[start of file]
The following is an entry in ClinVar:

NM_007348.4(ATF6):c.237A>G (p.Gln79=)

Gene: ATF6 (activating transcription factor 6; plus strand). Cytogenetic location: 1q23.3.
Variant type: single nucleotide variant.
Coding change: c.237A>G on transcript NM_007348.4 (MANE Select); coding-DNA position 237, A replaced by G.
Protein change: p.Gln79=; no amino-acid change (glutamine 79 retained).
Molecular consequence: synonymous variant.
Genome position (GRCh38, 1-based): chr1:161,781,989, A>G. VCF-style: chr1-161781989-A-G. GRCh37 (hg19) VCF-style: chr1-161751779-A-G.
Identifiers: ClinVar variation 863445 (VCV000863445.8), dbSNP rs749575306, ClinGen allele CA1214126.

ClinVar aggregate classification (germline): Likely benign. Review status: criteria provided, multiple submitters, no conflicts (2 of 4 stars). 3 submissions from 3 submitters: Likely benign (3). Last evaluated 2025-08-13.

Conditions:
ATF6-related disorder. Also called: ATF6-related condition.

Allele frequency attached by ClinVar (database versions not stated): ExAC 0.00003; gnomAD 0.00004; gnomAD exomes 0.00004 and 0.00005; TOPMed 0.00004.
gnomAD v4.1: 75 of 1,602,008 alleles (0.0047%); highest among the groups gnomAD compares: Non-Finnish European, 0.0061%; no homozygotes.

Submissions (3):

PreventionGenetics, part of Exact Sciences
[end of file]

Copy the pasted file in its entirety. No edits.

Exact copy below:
The following is an entry in ClinVar:

NM_007348.4(ATF6):c.237A>G (p.Gln79=)

Gene: ATF6 (activating transcription factor 6; plus strand). Cytogenetic location: 1q23.3.
Variant type: single nucleotide variant.
Coding change: c.237A>G on transcript NM_007348.4 (MANE Select); coding-DNA position 237, A replaced by G.
Protein change: p.Gln79=; no amino-acid change (glutamine 79 retained).
Molecular consequence: synonymous variant.
Genome position (GRCh38, 1-based): chr1:161,781,989, A>G. VCF-style: chr1-161781989-A-G. GRCh37 (hg19) VCF-style: chr1-161751779-A-G.
Identifiers: ClinVar variation 863445 (VCV000863445.8), dbSNP rs749575306, ClinGen allele CA1214126.

ClinVar aggregate classification (germline): Likely benign. Review status: criteria provided, multiple submitters, no conflicts (2 of 4 stars). 3 submissions from 3 submitters: Likely benign (3). Last evaluated 2025-08-13.

Conditions:
ATF6-related disorder. Also called: ATF6-related condition.

Allele frequency attached by ClinVar (database versions not stated): ExAC 0.00003; gnomAD 0.00004; gnomAD exomes 0.00004 and 0.00005; TOPMed 0.00004.
gnomAD v4.1: 75 of 1,602,008 alleles (0.0047%); highest among the groups gnomAD compares: Non-Finnish European, 0.0061%; no homozygotes.

Submissions (3):

PreventionGenetics, part of Exact Sciences